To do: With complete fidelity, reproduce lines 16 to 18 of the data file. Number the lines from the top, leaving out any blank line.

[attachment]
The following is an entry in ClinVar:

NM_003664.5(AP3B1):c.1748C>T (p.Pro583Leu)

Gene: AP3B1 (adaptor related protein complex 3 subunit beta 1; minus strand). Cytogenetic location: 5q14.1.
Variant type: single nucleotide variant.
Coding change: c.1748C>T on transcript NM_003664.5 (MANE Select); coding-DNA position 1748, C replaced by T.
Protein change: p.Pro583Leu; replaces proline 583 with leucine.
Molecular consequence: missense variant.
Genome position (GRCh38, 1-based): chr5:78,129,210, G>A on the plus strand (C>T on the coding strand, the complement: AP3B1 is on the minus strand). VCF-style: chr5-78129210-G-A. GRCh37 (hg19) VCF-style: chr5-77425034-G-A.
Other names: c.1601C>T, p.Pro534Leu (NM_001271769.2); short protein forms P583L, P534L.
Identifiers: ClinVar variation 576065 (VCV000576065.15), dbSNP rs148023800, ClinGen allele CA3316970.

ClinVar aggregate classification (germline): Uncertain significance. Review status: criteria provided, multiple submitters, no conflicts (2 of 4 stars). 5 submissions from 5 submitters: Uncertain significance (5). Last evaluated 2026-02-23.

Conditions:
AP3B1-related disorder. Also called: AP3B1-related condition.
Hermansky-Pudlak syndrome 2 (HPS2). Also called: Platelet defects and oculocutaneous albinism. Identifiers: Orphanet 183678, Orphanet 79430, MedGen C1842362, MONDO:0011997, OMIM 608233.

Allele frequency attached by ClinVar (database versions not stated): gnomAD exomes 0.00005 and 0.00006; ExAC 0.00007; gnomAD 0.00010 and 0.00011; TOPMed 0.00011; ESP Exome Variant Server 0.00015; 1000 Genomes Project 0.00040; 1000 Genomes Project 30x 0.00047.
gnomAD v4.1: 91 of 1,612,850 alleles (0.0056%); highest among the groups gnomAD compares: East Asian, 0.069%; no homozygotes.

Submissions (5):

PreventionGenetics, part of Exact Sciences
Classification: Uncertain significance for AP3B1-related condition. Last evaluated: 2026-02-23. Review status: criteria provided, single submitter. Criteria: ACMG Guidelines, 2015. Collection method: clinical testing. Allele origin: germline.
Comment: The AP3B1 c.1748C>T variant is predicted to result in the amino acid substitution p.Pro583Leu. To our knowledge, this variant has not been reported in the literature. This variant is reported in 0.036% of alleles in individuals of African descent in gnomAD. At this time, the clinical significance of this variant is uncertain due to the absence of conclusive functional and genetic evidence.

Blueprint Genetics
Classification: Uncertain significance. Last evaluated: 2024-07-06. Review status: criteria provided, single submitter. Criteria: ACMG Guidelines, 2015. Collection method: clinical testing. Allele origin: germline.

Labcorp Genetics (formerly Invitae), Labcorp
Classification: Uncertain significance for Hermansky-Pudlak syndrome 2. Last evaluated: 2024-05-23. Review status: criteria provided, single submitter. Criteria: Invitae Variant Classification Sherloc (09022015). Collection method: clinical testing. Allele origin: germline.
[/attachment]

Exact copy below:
gnomAD v4.1: 91 of 1,612,850 alleles (0.0056%); highest among the groups gnomAD compares: East Asian, 0.069%; no homozygotes.

Submissions (5):

PreventionGenetics, part of Exact Sciences